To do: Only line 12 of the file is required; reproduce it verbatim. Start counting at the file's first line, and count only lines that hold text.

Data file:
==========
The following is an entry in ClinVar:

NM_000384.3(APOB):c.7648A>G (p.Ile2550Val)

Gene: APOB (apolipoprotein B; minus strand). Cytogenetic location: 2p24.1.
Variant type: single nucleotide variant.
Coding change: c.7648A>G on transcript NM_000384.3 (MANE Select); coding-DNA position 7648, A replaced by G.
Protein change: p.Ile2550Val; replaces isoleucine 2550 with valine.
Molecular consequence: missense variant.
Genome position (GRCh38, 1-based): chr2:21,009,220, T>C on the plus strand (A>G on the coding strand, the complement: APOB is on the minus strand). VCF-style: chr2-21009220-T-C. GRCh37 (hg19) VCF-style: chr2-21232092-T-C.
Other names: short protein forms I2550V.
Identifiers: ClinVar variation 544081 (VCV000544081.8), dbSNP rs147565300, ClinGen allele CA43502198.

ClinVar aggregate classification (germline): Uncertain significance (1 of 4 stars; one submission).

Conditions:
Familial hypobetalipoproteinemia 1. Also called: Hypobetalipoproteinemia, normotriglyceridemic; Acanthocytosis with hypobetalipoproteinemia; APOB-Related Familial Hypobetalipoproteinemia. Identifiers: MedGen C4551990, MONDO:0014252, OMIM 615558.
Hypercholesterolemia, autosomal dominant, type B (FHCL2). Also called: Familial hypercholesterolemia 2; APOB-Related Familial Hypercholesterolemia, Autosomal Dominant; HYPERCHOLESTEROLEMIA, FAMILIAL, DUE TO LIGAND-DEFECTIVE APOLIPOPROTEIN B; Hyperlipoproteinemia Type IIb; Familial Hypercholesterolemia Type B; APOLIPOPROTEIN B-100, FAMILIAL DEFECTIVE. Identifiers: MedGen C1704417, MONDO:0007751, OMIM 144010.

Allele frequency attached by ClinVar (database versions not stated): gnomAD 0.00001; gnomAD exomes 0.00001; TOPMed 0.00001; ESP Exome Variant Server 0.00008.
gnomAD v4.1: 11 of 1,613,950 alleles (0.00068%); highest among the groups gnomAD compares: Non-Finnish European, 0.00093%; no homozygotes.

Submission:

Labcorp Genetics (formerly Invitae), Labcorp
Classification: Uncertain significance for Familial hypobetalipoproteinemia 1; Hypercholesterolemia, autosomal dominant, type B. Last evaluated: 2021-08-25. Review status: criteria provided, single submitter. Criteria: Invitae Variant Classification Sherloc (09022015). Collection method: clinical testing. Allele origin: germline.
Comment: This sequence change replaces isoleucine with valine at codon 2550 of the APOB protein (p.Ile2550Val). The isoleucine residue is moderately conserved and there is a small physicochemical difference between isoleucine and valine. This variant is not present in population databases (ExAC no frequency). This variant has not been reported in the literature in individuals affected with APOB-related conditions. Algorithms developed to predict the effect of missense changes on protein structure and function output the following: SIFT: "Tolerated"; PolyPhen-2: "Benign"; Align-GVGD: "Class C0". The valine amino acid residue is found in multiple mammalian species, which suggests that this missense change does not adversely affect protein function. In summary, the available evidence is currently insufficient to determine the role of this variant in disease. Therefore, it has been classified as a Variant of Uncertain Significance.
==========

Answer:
Conditions: